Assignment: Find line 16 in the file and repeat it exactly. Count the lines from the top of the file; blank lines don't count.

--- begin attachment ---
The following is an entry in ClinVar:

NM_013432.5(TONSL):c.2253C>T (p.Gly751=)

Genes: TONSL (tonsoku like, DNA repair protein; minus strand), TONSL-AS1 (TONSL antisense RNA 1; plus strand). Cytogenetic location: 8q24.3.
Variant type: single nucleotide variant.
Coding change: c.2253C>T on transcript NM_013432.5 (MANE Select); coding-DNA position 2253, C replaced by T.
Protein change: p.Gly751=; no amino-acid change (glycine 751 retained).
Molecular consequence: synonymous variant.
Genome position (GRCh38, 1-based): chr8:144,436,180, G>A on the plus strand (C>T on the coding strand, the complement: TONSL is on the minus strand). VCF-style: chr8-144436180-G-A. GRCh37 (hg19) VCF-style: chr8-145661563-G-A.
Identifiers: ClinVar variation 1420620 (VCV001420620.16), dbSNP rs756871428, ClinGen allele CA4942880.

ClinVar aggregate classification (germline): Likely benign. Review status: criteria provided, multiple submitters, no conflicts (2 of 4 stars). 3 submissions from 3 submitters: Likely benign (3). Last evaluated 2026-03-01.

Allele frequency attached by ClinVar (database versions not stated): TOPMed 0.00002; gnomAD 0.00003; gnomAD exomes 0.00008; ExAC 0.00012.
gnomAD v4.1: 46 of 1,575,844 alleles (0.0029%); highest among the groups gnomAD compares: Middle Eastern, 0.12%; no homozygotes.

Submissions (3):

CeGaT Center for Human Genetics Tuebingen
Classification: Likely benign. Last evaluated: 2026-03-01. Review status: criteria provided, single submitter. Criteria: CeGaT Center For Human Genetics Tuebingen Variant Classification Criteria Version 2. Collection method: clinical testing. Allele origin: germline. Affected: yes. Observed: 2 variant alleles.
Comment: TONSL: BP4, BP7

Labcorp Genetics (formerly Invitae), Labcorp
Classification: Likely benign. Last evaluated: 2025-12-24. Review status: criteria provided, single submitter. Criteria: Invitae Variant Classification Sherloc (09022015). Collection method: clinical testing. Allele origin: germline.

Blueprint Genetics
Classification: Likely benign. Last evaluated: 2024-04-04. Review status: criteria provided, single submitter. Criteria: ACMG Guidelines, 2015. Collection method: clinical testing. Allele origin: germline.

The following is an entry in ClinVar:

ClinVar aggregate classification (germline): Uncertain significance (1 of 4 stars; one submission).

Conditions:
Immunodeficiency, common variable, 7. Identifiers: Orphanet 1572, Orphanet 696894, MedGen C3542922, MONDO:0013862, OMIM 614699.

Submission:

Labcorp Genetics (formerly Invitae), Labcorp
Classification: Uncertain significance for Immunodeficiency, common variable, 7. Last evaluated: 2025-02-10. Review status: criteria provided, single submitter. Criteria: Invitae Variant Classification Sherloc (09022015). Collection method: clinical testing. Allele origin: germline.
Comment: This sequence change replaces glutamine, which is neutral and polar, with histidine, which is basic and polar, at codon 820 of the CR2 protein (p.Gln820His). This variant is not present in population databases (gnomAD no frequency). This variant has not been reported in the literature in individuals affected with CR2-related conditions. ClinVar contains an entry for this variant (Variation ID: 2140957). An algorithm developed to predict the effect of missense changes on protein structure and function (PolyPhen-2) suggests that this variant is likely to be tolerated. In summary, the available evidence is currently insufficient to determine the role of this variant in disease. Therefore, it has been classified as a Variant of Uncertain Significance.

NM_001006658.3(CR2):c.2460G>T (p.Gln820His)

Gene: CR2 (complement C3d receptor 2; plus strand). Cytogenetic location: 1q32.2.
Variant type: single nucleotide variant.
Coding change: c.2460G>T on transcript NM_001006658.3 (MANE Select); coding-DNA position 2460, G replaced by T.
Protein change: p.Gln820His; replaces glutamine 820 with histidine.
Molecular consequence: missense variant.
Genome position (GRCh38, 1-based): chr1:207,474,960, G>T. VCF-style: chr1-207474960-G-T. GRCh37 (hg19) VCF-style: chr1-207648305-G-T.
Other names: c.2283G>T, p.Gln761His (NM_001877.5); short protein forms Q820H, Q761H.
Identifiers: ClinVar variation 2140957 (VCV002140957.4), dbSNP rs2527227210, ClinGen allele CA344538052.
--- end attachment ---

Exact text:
Comment: TONSL: BP4, BP7